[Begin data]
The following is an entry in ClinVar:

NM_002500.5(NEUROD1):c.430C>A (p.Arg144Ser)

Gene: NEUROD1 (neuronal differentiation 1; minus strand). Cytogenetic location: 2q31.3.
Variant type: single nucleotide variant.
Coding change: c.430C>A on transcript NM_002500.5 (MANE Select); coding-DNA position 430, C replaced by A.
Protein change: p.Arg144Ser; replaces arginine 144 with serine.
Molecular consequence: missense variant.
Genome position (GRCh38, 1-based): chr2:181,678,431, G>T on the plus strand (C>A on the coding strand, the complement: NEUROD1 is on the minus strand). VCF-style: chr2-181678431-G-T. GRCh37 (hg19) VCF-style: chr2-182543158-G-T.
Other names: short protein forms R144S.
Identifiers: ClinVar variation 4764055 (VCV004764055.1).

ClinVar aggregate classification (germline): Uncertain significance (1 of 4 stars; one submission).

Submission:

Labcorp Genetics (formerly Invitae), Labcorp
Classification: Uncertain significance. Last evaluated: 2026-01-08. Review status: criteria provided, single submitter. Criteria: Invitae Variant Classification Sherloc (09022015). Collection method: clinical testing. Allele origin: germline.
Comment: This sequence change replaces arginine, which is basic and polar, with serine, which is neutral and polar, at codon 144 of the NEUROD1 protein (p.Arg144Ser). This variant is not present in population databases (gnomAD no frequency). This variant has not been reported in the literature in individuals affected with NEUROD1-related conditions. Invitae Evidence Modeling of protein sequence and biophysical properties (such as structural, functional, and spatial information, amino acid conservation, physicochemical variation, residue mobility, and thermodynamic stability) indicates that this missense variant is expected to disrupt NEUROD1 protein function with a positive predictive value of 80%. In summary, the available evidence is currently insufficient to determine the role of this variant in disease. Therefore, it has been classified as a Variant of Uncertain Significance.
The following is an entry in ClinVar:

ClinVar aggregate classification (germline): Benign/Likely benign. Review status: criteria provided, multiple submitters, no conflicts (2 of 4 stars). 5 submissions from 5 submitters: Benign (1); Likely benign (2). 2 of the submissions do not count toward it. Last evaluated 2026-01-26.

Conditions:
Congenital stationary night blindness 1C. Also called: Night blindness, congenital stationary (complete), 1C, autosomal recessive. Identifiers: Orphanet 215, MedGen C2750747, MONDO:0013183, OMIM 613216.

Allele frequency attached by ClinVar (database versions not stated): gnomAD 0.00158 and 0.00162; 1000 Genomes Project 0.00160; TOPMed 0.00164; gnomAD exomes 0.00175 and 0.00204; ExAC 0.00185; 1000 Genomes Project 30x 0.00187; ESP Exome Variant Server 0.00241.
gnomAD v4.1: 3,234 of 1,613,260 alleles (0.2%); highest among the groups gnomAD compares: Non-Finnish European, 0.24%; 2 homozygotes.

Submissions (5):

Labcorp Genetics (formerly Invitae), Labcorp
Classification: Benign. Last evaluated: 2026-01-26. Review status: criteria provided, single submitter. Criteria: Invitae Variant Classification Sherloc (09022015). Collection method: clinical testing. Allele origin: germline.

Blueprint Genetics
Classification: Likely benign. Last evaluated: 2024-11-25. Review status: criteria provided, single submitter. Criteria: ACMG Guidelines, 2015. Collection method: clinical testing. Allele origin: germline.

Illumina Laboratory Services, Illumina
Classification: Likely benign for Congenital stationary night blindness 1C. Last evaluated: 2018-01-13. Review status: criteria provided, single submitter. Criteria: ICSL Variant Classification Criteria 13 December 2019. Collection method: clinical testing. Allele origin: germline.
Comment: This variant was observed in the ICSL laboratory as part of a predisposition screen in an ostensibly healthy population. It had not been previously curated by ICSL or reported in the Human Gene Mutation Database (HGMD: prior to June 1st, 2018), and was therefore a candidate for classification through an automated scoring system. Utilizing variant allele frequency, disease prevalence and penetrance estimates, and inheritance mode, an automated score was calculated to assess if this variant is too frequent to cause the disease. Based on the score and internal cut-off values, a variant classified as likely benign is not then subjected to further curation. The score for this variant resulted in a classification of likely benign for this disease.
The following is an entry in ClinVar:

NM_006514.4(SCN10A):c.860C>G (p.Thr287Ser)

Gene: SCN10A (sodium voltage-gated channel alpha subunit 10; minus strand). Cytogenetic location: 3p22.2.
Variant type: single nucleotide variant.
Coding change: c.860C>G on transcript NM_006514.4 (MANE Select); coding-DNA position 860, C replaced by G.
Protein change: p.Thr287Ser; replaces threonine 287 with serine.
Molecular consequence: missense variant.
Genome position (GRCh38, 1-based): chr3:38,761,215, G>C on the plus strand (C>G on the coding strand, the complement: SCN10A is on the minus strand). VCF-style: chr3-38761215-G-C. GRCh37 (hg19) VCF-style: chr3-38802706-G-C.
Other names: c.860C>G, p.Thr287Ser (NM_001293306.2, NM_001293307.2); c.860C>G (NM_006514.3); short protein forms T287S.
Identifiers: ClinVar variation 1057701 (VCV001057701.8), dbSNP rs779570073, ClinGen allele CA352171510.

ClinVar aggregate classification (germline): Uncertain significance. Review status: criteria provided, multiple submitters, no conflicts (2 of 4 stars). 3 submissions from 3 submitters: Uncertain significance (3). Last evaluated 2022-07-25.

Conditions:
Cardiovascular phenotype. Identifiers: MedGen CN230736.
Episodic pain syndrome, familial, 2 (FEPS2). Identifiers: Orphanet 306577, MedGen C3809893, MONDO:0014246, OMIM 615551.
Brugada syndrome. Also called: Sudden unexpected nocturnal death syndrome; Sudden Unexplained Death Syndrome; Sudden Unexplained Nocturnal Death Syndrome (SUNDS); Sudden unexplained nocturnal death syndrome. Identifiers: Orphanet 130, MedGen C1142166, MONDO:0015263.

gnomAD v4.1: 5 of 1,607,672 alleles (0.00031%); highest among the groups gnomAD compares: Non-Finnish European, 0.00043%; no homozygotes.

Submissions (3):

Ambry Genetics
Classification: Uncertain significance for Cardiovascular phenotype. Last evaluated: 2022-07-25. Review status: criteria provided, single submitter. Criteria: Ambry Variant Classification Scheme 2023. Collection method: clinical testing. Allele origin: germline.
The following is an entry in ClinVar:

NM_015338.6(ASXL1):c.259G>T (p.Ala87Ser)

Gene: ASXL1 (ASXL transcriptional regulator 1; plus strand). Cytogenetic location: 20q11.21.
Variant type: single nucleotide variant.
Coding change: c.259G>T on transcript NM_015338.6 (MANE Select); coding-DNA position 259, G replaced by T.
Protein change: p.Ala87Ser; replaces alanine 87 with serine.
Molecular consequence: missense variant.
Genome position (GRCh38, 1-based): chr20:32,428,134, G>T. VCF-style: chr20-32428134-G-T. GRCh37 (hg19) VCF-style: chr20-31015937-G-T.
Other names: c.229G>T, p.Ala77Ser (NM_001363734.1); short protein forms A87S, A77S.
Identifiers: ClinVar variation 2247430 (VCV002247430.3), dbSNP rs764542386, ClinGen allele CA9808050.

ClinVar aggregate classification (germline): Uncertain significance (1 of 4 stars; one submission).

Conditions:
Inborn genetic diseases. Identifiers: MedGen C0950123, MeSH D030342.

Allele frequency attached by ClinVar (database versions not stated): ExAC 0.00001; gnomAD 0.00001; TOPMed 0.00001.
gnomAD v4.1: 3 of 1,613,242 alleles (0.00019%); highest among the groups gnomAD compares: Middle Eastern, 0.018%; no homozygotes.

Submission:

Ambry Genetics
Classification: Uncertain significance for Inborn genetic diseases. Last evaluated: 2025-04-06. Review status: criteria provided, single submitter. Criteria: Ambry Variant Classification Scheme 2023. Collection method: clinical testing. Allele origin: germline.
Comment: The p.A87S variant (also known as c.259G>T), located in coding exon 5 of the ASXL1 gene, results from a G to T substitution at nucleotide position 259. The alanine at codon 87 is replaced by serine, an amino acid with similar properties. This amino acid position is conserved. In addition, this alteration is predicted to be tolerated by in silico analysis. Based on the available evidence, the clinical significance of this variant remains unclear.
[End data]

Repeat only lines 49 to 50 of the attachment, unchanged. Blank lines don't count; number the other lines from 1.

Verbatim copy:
The following is an entry in ClinVar:

NM_015338.6(ASXL1):c.259G>T (p.Ala87Ser)